Sacred Places Summer 2022 - Page 13

their love for singing , dancing , praying , and possession of the spirit , and later , when they had their own churches , preaching and drumming . There were different agendas and quite often there was a misunderstanding on the part of white preachers . 7 Indeed , the enslaved community had an extensive religious life of its own , hidden from the eyes of slave owners and white preachers . Their separate meetings were made possible by several techniques devised to avoid detection , such as meeting in secluded places such as woods , gullies , ravines , and thickets , aptly called “ hush ” or “ brush harbors .” 8 A hush harbor was a place in the antebellum American South where the enslaved , under pain of death , would gather in secret to freely discover , create , and practice their own form of religion . These secret gatherings would create a new form of religious celebration that laid the foundation for the development and practice of Sunday worship services in Black churches today .
The developing Negro religious traditions and practices added to the inevitable separation by the Negro from Anglo religious traditions and practices , leading the enslaved to desire a place of their own to worship . The separation from Anglo influence also required a complete break from the deep-seated cultural , religious , and legal commitment by southern whites to control the Christian narrative and its interpretation for the enslaved . The only path open for Negroes in their pursuit of freedom of worship was to contribute to the effort to obtain freedom during the Civil War .
After the Civil War , DuBois documented the eventual separation of Black churches from white houses of worship . He attributed the creation of Negro churches to the following :
● Special missionary efforts on the part of whites
● Direct discrimination against Blacks made by the whites during divine worship
● An increase in membership that prompted congregations to divide , whereupon distinct Black churches evolved but remained under the oversight if not the exclusive control of whites 9
From the 1870s to the turn of the century , the creation of many Black church congregations occurred alongside the construction of church buildings . Generally free from retaliation by slave owners , Negroes not only constructed their church buildings and used them for religious purposes but were free to develop additional uses for the buildings . Church buildings served as community meeting and social centers , havens from the daily challenges of the outside world ,
temporary schools until permanent structures could be built , and political halls . By the first decades of the twentieth century , the church buildings , according to author Richard Wright , had become the center of life for the Negro community . 10 Many of these churches were venues for political meetings as well as planning and strategic activities . Some of the buildings became the sites of retaliatory violence against the church congregants as America entered the Civil Rights Era of the 1950s and ‘ 60s .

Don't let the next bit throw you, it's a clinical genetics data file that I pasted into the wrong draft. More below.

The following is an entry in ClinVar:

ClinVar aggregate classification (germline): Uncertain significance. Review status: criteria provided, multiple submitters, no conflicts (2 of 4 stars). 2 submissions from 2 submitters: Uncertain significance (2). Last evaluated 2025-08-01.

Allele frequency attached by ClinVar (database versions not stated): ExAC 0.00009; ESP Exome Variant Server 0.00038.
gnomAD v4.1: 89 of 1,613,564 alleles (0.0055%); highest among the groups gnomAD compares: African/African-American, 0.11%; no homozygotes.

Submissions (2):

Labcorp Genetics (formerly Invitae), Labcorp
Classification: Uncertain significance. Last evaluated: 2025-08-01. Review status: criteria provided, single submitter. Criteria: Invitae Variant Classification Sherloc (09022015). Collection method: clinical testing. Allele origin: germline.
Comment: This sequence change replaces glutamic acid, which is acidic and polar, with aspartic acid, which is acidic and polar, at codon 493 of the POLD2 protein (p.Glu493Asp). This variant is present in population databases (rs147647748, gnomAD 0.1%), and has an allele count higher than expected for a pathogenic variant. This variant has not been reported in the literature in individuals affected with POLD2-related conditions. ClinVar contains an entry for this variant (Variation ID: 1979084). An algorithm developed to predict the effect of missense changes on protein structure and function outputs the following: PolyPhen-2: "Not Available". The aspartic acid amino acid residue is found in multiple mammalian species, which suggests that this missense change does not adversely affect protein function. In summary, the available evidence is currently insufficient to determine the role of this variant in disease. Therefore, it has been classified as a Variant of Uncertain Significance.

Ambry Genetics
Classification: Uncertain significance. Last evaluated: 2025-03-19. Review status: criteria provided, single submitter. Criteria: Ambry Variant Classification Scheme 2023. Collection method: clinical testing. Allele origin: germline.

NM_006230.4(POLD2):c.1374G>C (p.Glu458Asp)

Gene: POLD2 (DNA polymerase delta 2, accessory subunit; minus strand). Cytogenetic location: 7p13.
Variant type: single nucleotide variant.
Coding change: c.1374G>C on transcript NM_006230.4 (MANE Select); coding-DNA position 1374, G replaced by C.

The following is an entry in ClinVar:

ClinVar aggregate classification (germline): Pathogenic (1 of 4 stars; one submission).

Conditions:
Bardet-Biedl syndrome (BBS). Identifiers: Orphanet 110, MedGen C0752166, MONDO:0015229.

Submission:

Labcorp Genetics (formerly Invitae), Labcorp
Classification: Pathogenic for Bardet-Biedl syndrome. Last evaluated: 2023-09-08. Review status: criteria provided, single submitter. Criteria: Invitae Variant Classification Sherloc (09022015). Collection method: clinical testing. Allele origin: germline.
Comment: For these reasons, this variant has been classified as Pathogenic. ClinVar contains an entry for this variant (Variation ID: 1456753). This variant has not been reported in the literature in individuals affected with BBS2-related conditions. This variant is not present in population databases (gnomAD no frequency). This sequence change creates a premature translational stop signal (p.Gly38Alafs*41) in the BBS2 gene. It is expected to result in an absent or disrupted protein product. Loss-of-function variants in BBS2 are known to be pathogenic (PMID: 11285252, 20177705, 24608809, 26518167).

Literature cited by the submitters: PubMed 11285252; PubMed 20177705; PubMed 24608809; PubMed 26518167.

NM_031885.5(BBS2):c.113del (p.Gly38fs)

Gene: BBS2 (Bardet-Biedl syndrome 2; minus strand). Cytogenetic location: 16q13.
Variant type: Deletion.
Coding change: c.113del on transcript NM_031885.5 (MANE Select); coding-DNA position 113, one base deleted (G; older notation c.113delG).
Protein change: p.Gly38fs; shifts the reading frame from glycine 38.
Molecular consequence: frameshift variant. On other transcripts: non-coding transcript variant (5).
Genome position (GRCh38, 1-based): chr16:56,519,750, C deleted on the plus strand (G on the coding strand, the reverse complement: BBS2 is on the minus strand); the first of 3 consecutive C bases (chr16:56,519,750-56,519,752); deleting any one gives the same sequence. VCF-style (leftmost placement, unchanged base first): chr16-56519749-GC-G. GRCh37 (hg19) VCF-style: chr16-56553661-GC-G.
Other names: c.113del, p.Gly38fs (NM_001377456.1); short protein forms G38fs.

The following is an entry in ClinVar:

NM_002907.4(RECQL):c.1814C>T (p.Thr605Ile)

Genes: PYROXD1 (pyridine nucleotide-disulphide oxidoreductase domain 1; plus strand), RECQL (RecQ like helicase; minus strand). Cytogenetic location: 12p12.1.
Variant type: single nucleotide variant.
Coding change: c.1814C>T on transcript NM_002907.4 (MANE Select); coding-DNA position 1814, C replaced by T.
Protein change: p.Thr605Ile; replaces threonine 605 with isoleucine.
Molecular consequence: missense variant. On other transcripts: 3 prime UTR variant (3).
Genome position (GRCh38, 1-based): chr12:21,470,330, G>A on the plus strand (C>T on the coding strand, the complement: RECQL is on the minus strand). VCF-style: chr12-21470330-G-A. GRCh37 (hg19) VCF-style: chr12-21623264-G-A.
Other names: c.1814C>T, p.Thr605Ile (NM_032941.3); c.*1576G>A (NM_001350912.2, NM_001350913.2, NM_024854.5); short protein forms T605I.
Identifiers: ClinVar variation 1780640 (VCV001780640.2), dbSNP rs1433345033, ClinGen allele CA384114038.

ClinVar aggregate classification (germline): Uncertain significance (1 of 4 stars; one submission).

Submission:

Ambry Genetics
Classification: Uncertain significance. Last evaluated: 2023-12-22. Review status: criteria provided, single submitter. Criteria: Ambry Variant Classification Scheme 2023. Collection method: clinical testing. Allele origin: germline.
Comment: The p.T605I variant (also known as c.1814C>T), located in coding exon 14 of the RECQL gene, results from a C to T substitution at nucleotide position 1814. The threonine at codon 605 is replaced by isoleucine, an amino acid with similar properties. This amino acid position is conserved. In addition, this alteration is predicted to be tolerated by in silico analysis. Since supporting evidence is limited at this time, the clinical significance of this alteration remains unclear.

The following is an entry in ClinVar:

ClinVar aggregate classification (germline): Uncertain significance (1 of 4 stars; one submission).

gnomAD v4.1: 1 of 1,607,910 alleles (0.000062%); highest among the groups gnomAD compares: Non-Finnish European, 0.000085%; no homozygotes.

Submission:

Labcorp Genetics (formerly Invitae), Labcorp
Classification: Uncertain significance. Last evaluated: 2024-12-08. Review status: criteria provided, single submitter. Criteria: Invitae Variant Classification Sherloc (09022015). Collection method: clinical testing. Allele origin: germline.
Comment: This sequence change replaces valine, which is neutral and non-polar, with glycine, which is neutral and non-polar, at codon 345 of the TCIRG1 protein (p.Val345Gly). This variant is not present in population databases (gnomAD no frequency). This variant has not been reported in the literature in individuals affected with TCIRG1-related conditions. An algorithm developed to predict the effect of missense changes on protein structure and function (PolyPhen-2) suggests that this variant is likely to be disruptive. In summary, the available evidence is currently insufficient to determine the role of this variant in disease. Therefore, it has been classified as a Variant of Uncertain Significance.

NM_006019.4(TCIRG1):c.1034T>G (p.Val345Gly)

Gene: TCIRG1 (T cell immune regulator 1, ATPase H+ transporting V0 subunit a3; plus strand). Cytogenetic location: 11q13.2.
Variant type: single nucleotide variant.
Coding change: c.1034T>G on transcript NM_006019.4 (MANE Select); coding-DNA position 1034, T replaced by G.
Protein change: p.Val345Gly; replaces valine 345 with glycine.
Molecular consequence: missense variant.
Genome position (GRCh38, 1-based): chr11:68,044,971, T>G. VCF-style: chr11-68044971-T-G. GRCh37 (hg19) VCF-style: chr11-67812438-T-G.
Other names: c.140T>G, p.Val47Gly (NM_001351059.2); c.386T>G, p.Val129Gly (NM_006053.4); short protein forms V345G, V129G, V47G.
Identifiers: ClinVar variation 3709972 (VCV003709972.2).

The Civil Rights Movement in the United States brought attention to many Negro church buildings through the events that they hosted and the people who visited them . Today , many of these churches have received historic landmark status and are widely revered in mainstream American and African American culture . However , there is no available documentation on the evolution and the socio-cultural ( Afrocentric and Eurocentric ) influences on the design and construction of these buildings . The story of African American religious and cultural life would not be complete without examining the role of church buildings in the daily life of the congregants .
These early African American church buildings express the culture , narratives , and pride of a people who labored through the human indignity of bondage , a post-Civil War and Reconstruction world , the rise of Jim Crow , and a segregationist America , to create a building type that developed into a safe haven and became a living heart to a community . The buildings represent a constructed and habitable material culture created by and for African Americans .
Christopher S . Hunter , Ph . D . is Assistant Professor of Architecture at Mississippi State University . His research focus is the study of the socio-cultural influences on the design and construction of early African American church buildings constructed between 1800 and 1920 .
Ibid ., 117 .
Raboteau , Slave Religion , 215 .
DuBois , The Negro Church , 41 .
Richard Wright , 12 Million Black Voices ( New York : Basic Books , 1941 ), 131 .